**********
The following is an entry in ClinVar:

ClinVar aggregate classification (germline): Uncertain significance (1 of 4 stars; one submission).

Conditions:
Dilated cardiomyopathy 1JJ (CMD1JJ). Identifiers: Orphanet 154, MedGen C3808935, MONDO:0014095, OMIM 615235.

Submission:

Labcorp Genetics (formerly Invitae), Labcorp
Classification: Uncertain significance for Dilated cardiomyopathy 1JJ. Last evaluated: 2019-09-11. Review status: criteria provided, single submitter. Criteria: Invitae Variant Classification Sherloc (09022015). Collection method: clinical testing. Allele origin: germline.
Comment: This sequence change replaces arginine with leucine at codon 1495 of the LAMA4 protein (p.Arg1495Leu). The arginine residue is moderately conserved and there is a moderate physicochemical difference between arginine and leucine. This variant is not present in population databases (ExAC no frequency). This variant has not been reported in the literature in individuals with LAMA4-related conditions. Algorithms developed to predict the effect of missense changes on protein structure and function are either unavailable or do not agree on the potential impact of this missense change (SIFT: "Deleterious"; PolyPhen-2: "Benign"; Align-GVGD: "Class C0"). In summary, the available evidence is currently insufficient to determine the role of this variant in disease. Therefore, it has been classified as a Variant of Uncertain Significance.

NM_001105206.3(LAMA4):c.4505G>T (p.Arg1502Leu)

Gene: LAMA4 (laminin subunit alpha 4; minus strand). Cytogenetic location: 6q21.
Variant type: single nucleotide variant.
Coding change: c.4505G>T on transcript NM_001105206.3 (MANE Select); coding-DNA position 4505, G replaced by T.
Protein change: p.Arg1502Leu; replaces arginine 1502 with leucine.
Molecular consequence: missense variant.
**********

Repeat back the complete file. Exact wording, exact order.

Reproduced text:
The following is an entry in ClinVar:

ClinVar aggregate classification (germline): Uncertain significance (1 of 4 stars; one submission).

Conditions:
Dilated cardiomyopathy 1JJ (CMD1JJ). Identifiers: Orphanet 154, MedGen C3808935, MONDO:0014095, OMIM 615235.

Submission:

Labcorp Genetics (formerly Invitae), Labcorp
Classification: Uncertain significance for Dilated cardiomyopathy 1JJ. Last evaluated: 2019-09-11. Review status: criteria provided, single submitter. Criteria: Invitae Variant Classification Sherloc (09022015). Collection method: clinical testing. Allele origin: germline.
Comment: This sequence change replaces arginine with leucine at codon 1495 of the LAMA4 protein (p.Arg1495Leu). The arginine residue is moderately conserved and there is a moderate physicochemical difference between arginine and leucine. This variant is not present in population databases (ExAC no frequency). This variant has not been reported in the literature in individuals with LAMA4-related conditions. Algorithms developed to predict the effect of missense changes on protein structure and function are either unavailable or do not agree on the potential impact of this missense change (SIFT: "Deleterious"; PolyPhen-2: "Benign"; Align-GVGD: "Class C0"). In summary, the available evidence is currently insufficient to determine the role of this variant in disease. Therefore, it has been classified as a Variant of Uncertain Significance.

NM_001105206.3(LAMA4):c.4505G>T (p.Arg1502Leu)

Gene: LAMA4 (laminin subunit alpha 4; minus strand). Cytogenetic location: 6q21.
Variant type: single nucleotide variant.
Coding change: c.4505G>T on transcript NM_001105206.3 (MANE Select); coding-DNA position 4505, G replaced by T.
Protein change: p.Arg1502Leu; replaces arginine 1502 with leucine.
Molecular consequence: missense variant.